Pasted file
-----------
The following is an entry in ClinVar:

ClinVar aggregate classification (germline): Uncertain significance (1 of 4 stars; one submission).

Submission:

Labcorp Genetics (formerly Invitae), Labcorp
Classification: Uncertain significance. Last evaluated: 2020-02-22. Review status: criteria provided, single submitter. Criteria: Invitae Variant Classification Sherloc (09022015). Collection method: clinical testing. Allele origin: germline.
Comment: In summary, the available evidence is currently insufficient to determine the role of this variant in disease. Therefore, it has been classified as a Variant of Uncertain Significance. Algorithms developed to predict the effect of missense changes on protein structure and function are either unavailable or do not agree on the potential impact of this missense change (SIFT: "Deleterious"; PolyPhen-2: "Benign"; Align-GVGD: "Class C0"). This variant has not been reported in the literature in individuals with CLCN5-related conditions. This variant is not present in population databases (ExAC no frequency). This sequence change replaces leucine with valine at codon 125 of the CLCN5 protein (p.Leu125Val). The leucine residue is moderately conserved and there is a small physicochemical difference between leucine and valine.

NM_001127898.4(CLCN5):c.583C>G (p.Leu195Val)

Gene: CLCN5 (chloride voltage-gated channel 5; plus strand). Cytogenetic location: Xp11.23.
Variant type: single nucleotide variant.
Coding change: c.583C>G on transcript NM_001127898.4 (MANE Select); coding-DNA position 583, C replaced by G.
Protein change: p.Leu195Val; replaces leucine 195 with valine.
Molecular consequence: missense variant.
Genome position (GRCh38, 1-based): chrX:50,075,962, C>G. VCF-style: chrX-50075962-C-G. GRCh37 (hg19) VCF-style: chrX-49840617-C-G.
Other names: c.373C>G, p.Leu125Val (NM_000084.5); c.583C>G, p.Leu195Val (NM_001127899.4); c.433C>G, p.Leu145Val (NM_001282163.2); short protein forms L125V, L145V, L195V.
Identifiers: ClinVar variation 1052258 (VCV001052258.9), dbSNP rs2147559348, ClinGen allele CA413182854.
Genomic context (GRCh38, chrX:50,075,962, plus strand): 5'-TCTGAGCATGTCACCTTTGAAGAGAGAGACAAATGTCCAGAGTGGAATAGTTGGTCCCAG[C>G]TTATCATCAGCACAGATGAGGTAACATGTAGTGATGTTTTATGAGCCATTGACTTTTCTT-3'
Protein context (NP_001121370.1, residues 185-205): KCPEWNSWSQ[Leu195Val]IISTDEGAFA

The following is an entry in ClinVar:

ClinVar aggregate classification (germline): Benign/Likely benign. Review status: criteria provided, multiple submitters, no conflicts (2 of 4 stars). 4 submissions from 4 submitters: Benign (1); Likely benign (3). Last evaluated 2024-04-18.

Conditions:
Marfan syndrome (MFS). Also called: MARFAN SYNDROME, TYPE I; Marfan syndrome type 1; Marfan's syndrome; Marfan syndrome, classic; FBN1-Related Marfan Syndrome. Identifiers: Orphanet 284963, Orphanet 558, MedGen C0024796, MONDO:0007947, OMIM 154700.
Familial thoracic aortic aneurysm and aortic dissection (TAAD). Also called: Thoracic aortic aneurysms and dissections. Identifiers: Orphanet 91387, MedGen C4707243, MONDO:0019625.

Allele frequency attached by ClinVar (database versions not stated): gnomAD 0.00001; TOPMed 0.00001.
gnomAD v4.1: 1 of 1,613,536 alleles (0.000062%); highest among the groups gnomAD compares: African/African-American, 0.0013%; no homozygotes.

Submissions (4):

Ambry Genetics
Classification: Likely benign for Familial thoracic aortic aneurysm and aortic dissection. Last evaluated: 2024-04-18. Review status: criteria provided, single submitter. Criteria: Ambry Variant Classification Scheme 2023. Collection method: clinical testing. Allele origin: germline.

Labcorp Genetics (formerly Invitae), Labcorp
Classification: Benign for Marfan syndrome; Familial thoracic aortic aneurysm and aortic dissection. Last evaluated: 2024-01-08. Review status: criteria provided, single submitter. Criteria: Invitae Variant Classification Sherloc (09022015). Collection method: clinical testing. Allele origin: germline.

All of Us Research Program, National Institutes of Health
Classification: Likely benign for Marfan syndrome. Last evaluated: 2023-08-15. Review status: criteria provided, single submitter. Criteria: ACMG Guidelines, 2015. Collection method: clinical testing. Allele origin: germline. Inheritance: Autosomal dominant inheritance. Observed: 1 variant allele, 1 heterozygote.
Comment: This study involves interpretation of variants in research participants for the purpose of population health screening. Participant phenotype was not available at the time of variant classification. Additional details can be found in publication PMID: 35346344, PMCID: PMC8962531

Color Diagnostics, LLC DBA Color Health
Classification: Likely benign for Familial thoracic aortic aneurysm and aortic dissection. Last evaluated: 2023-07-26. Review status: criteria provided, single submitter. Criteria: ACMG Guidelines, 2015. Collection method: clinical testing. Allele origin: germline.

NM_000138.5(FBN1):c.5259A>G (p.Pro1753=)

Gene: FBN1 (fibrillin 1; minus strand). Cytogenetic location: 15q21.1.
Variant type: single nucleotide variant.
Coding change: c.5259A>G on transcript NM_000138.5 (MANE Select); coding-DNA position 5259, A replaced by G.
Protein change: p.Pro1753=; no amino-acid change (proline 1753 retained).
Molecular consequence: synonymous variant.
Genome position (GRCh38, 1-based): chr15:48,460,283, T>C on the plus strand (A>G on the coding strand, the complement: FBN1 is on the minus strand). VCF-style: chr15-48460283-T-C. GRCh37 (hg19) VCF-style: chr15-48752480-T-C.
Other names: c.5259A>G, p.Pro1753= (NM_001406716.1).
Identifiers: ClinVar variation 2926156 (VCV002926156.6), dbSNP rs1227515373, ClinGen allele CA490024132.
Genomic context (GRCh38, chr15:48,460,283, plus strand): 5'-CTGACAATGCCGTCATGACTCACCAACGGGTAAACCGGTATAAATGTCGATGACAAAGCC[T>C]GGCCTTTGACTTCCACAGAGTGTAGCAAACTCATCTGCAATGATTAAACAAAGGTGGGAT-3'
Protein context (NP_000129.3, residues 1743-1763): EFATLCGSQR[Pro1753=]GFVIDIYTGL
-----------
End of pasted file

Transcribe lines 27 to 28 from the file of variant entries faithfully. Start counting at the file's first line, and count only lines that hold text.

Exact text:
Classification: Likely benign for Familial thoracic aortic aneurysm and aortic dissection. Last evaluated: 2024-04-18. Review status: criteria provided, single submitter. Criteria: Ambry Variant Classification Scheme 2023. Collection method: clinical testing. Allele origin: germline.

Labcorp Genetics (formerly Invitae), Labcorp